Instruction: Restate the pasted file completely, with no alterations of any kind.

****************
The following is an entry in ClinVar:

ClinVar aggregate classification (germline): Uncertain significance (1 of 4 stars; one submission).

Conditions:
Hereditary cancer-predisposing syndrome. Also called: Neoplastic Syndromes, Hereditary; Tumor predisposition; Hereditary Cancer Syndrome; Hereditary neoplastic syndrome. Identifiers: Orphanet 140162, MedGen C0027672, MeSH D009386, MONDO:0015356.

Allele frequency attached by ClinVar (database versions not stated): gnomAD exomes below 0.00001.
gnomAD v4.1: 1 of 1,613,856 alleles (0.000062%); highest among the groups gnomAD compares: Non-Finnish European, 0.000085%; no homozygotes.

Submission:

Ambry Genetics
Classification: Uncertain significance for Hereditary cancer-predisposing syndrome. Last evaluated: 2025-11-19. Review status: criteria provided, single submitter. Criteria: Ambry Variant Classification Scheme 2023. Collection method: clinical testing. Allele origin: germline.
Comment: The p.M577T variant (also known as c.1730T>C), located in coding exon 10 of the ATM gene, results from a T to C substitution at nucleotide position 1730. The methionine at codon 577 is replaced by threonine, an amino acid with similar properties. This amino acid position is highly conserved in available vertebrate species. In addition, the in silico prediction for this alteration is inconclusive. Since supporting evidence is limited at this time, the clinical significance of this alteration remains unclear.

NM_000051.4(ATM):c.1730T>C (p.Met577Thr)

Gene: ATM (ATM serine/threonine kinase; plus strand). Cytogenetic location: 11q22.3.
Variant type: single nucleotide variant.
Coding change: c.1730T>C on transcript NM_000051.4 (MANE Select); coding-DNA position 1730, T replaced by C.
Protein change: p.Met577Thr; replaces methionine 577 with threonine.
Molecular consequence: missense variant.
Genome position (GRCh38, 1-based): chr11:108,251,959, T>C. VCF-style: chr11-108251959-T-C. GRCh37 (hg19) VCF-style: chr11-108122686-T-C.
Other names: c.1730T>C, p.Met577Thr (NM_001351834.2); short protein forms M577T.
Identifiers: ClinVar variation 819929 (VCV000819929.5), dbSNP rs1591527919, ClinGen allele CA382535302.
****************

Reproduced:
The following is an entry in ClinVar:

ClinVar aggregate classification (germline): Uncertain significance (1 of 4 stars; one submission).

Conditions:
Hereditary cancer-predisposing syndrome. Also called: Neoplastic Syndromes, Hereditary; Tumor predisposition; Hereditary Cancer Syndrome; Hereditary neoplastic syndrome. Identifiers: Orphanet 140162, MedGen C0027672, MeSH D009386, MONDO:0015356.

Allele frequency attached by ClinVar (database versions not stated): gnomAD exomes below 0.00001.
gnomAD v4.1: 1 of 1,613,856 alleles (0.000062%); highest among the groups gnomAD compares: Non-Finnish European, 0.000085%; no homozygotes.

Submission:

Ambry Genetics
Classification: Uncertain significance for Hereditary cancer-predisposing syndrome. Last evaluated: 2025-11-19. Review status: criteria provided, single submitter. Criteria: Ambry Variant Classification Scheme 2023. Collection method: clinical testing. Allele origin: germline.
Comment: The p.M577T variant (also known as c.1730T>C), located in coding exon 10 of the ATM gene, results from a T to C substitution at nucleotide position 1730. The methionine at codon 577 is replaced by threonine, an amino acid with similar properties. This amino acid position is highly conserved in available vertebrate species. In addition, the in silico prediction for this alteration is inconclusive. Since supporting evidence is limited at this time, the clinical significance of this alteration remains unclear.

NM_000051.4(ATM):c.1730T>C (p.Met577Thr)

Gene: ATM (ATM serine/threonine kinase; plus strand). Cytogenetic location: 11q22.3.
Variant type: single nucleotide variant.
Coding change: c.1730T>C on transcript NM_000051.4 (MANE Select); coding-DNA position 1730, T replaced by C.
Protein change: p.Met577Thr; replaces methionine 577 with threonine.
Molecular consequence: missense variant.
Genome position (GRCh38, 1-based): chr11:108,251,959, T>C. VCF-style: chr11-108251959-T-C. GRCh37 (hg19) VCF-style: chr11-108122686-T-C.
Other names: c.1730T>C, p.Met577Thr (NM_001351834.2); short protein forms M577T.
Identifiers: ClinVar variation 819929 (VCV000819929.5), dbSNP rs1591527919, ClinGen allele CA382535302.